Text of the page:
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U.S. Department of State
1997 International Narcotics Control Strategy Report, March 1998

United States Department of State

Bureau for International Narcotics and Law Enforcement Affairs

Europe and Central Asia


I. Summary

Lithuania continues to contend with drug trafficking and abuse problems. Improving economic conditions have increased drug trade. Reports indicate that half of the students in the capital city of Vilnius have been exposed to drug dealers. Drug crimes are up 22.7 percent over 1996, with 454 drug-related crimes reported from January through the end of September 1997. Confiscations of narcotic and psychotropic substances have increased over last year: by way of illustration, 687 kg of poppy stems (as compared to 512 kg in 1996) and 2.03 kg of cocaine were seized in the first nine months of 1997. "Ecstasy" and other new synthetic drugs have become more available and are mostly used by young people at discos, bars and social gatherings. Illegal drug production laboratories have emerged producing crude opium extract and manufactured synthetic drugs. Authorities have noticed increased trafficking by organized criminals with international connections across Lithuania, a major route between the states of the former Soviet Union and western Europe.

II. Status of Country

Lithuania is faced with increasing drug smuggling, including relatively new and inexpensive drugs like "Ecstasy," and the involvement of organized crime groups in the drug trade. These organizations have well-established connections with drug-producing countries in Central and Southwest Asia, and Turkey. Although law enforcement officials previously noted opiates and cannabis as the primary drugs smuggled through the region, cocaine trafficking is on the rise. Lithuania also has a unique problem of illegal motorcycle gangs that are increasingly involved in the production, sale and distribution of amphetamines.

III. Country Actions Against Drugs in 1997

Policy Initiatives. On May 22, 1997, Lithuania's Parliament passed a law "On Operative Activities" which empowers the police to engage in undercover operations to fight the drug trade. In addition to cracking down on organized crime and drug smuggling, Lithuania is working to combat money laundering. The Parliament also passed a law in June 1997 which, when it comes into force on January 1, 1998, will require all financial institutions to report deposits over $2,500 to the tax authorities.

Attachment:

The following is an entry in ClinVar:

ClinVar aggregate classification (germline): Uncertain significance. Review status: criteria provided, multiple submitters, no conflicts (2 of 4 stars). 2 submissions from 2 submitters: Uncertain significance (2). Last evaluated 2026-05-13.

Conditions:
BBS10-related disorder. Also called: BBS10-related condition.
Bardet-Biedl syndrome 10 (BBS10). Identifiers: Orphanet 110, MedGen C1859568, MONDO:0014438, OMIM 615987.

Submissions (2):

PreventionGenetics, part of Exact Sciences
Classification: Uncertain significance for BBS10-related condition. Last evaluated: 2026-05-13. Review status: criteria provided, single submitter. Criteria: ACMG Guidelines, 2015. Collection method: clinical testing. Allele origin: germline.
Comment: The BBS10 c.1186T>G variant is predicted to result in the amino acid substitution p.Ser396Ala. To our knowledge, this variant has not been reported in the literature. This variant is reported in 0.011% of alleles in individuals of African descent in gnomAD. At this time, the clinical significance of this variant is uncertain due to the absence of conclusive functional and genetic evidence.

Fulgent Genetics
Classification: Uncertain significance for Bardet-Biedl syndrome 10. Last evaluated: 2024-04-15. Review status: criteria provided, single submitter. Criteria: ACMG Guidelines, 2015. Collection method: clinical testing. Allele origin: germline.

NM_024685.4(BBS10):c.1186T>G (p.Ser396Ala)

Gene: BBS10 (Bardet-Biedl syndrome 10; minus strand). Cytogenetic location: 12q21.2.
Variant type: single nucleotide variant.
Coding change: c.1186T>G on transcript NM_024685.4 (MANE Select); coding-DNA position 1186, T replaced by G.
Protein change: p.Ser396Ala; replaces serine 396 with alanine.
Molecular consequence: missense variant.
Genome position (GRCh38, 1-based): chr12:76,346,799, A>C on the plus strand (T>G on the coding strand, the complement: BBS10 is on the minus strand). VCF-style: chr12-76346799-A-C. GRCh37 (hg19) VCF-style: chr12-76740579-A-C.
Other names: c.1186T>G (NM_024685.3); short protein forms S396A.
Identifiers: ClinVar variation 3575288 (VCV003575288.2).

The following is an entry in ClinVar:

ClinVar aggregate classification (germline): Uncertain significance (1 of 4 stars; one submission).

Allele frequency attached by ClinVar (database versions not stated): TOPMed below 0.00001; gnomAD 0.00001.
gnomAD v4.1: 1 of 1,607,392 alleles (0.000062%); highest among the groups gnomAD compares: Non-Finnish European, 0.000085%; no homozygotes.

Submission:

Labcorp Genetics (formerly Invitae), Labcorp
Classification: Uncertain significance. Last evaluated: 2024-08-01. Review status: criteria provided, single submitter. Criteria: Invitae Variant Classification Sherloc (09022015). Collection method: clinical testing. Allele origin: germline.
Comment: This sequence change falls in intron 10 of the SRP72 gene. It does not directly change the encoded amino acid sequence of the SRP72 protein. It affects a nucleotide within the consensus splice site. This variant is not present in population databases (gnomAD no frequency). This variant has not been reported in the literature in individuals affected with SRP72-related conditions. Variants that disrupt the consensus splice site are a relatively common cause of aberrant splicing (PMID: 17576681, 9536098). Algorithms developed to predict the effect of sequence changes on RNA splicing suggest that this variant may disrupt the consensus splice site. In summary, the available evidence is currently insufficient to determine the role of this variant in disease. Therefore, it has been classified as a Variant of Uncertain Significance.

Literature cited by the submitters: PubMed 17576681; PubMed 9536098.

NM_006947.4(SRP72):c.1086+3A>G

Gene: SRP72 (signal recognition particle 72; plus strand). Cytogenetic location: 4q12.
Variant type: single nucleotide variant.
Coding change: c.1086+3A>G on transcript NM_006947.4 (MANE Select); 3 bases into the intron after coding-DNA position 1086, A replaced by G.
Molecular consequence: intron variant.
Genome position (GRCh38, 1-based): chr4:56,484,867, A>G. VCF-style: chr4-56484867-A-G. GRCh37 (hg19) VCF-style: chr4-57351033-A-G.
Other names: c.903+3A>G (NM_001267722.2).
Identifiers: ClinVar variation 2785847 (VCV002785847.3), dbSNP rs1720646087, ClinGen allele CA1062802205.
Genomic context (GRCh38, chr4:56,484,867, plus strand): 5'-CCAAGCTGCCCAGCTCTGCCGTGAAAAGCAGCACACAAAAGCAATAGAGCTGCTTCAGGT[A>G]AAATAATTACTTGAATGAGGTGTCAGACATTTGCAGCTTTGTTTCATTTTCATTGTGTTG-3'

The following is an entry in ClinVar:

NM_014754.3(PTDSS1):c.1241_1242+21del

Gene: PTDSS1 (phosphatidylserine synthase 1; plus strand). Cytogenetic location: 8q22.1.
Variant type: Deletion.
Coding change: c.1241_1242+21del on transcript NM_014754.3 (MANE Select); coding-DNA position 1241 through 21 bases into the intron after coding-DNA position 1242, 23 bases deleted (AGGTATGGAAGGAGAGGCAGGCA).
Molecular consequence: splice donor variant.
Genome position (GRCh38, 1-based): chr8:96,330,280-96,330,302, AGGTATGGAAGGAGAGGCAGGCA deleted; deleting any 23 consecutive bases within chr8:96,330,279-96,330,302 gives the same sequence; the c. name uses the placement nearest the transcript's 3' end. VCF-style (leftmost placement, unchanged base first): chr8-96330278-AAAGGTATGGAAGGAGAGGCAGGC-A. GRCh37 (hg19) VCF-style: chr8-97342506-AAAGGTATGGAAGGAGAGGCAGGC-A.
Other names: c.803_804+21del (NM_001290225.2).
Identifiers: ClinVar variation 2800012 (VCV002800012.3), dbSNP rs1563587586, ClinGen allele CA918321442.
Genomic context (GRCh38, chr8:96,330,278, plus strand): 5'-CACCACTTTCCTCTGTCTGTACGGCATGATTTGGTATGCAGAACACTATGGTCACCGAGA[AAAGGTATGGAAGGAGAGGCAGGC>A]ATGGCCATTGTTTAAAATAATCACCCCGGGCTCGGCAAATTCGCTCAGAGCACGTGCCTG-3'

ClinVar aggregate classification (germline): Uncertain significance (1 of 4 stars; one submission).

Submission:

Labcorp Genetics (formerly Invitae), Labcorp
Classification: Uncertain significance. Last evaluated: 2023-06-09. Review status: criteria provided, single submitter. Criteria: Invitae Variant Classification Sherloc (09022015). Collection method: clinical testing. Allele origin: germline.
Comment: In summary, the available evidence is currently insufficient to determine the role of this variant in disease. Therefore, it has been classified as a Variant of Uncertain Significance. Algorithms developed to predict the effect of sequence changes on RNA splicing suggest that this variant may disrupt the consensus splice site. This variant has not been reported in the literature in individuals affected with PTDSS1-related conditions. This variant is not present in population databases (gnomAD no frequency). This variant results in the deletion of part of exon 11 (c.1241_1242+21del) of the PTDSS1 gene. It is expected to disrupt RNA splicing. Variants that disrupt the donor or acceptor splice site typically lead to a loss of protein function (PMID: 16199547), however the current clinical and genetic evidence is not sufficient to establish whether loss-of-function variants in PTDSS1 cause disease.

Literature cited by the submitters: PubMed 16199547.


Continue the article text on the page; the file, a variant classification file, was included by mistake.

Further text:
Law Enforcement Efforts. The Lithuanians are working with European and USG institutions to improve border security and prevent smuggling. Specific joint operations have been conducted with Moscow and Kaliningrad region police, as well as customs officials in Cologne, Germany. These exchanges have met with some success, although most of the contraband seized to date has not been narcotics.

Corruption. The USG is unaware of any official narcotics-related corruption in Lithuania.

Agreements and Treaties. While Lithuania became party to the 1961 Single Convention and its 1972 Protocol, as well as the 1971 Convention on Psychotropic Substances, it has not become a party to the 1988 UN Drug Convention. However, through the implementation of newly passed laws previously noted, the GOL appears to be engaged in efforts to meet the goals of the 1988 UN Drug Convention.

There is an Extradition Treaty in force between Lithuania and the US that dates back to 1924. The US anticipates seeking Circular 175 authority to negotiate a new Extradition Treaty with Lithuania. In addition, Lithuania and the US recently completed negotiations of an Mutual Legal Assistance Treaty (MLAT), which is expected to be signed in January 1998.

Cultivation and Production. Cultivation of opium poppy is illegal in Lithuania. This is hard to enforce though due to the widespread use of poppy for cooking. Production of other narcotics, though, is insignificant.

IV. US Policy Initiatives and Programs

Policy Initiatives and Bilateral Cooperation. The USG continues to support programs which enhance Lithuania's capacity to combat narcotics trafficking. USG support includes law enforcement and customs training to address organized crime and narcotics. The USG also continues to support UNDCP activities in Lithuania and the Baltic states.

The Road Ahead. In 1998, the USG will urge the GOL to continue its legislative reforms, and become a party to the 1988 UN Drug Convention. USG training will continue to improve the capabilities of national border security forces to detect and combat drug trafficking. Training will also seek to enhance the ability of law enforcement authorities to disrupt and dismantle major narcotics trafficking organizations including production, transportation, and distribution. The USG will also seek to strengthen the GOL's efforts to address the growing threat of drug use and abuse.


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